The great thing about being part of a local association is that people are there to help you out when you need something.
And so it was with our new bees. When we told people that we had lost our colony over winter, and were looking for some new bees to get started again, Ian, one of the association members, very kindly offered one of his hives, as he had got 6 hives and 6 nucs through the winter, and this was more than he needed.
Without too much trouble, we found the queen, and named her Rose, after Rose Gardens, where our Community Garden is located (although not where our bees are). After Ian had left, he sent a text saying ‘I forgot to say, she’s marked white, but she’s a 2012 queen’. According to standard convention, white is used for years ending in 1 and 6, and yellow would be used for years ending in 2 and 7.
As it was getting a bit late in the year for a shook swarm, we decided to undertake a bailey comb change, to provide them fresh comb in the brood nest. Pests and diseases can build up in the brood comb, and so regular (annual) comb changing is encouraged.Here we have the brood box that they came in (the green one), with a second brood box on top. In the bottom brood box, they are confined to 6 frames with the use of a dummy board, and 6 frames of foundation sit above this in the top box, also confined by a dummy board.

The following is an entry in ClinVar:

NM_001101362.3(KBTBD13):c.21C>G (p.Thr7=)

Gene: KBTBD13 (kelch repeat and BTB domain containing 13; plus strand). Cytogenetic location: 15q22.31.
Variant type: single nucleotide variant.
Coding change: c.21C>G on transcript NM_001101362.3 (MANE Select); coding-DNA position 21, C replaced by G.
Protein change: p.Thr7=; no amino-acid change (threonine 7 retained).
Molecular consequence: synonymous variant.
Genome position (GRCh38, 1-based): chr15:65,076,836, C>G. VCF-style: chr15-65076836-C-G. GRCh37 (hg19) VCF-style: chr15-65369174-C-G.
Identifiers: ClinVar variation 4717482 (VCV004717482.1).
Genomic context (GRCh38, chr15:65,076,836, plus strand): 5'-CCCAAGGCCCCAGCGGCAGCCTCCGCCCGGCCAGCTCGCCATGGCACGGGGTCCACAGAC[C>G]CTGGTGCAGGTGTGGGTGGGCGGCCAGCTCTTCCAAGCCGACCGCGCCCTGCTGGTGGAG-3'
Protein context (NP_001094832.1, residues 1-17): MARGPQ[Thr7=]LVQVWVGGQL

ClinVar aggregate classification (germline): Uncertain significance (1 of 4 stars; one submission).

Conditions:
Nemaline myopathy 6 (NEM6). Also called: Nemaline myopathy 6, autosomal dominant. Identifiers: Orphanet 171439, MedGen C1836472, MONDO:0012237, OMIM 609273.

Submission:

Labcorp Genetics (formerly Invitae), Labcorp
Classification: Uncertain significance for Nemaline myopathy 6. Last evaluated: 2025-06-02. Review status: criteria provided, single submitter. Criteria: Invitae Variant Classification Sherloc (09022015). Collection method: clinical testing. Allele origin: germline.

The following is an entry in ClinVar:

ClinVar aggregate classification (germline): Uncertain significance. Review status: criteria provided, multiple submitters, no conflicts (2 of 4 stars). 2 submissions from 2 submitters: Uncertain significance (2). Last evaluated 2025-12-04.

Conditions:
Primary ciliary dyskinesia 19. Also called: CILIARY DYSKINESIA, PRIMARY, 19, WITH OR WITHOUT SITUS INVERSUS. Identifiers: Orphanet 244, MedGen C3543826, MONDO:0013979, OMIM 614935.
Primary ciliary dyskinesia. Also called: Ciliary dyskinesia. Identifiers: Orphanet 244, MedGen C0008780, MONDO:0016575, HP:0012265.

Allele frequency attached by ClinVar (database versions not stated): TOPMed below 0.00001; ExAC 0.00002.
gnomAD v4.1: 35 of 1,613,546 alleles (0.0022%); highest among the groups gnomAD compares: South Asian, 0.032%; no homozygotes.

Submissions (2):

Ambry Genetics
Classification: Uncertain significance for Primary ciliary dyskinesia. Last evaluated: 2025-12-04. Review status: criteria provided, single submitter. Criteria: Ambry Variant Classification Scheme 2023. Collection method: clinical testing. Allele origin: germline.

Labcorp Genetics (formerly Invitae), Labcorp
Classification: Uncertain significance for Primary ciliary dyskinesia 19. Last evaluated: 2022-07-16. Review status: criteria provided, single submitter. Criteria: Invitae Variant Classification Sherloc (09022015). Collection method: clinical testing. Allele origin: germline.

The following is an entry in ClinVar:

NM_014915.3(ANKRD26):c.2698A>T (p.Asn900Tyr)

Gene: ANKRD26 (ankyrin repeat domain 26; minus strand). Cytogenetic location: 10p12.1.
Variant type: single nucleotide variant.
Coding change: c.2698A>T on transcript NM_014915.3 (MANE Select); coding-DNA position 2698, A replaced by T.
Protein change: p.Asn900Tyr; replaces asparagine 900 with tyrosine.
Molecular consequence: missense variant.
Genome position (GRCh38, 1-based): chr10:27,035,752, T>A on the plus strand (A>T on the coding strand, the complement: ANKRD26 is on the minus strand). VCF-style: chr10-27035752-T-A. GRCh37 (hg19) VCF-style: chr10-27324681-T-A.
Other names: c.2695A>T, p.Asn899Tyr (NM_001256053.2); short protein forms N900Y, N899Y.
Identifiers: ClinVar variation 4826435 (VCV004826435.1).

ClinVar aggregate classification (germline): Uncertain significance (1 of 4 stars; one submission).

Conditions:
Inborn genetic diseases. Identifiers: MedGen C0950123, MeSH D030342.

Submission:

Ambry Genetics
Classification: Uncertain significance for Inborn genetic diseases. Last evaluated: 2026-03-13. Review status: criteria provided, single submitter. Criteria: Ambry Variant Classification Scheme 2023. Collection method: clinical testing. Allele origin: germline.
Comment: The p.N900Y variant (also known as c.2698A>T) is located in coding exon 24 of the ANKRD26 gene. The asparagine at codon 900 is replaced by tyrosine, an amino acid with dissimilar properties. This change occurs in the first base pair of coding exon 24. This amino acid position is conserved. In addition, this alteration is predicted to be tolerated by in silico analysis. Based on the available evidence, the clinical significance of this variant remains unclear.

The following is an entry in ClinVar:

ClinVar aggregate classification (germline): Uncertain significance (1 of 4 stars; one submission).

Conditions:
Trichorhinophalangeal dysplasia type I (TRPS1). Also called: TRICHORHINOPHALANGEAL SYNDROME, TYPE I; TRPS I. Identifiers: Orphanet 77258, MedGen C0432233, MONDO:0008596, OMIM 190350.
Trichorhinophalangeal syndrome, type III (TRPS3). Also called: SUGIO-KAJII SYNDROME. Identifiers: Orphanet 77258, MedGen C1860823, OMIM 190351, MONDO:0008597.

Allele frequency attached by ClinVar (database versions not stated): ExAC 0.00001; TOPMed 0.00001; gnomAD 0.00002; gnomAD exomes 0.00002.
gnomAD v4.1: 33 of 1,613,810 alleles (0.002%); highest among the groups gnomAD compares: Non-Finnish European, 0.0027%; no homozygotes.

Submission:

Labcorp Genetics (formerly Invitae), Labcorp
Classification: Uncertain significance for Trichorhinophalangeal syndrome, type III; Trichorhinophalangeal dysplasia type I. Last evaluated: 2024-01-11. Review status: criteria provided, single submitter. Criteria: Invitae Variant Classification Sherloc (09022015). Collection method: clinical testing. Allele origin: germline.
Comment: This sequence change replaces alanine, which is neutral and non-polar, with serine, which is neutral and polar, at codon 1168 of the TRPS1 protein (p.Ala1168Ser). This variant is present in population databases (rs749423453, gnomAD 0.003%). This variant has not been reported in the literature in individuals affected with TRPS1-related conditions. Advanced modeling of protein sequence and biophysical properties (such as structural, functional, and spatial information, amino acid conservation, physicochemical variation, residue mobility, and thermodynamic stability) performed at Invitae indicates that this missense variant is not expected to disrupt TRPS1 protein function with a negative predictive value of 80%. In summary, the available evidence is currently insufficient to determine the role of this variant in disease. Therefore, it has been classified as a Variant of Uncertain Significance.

The bees will draw out the new foundation, and with space limited for laying in the bottom, the queen will move up to the top box and start laying there. Once she starts to do this, we will make sure she is in the top box, and put a queen excluder between the two. The brood from the bottom box will emerge over the next 21 days (and the queen excluder prevents any more eggs being laid there), and can then be removed.
This is a slightly ‘gentler’ way of changing combs than a shook swarm, but also does not result in a brood break like a shook swarm does, and is therefore less effective a knocking back varroa.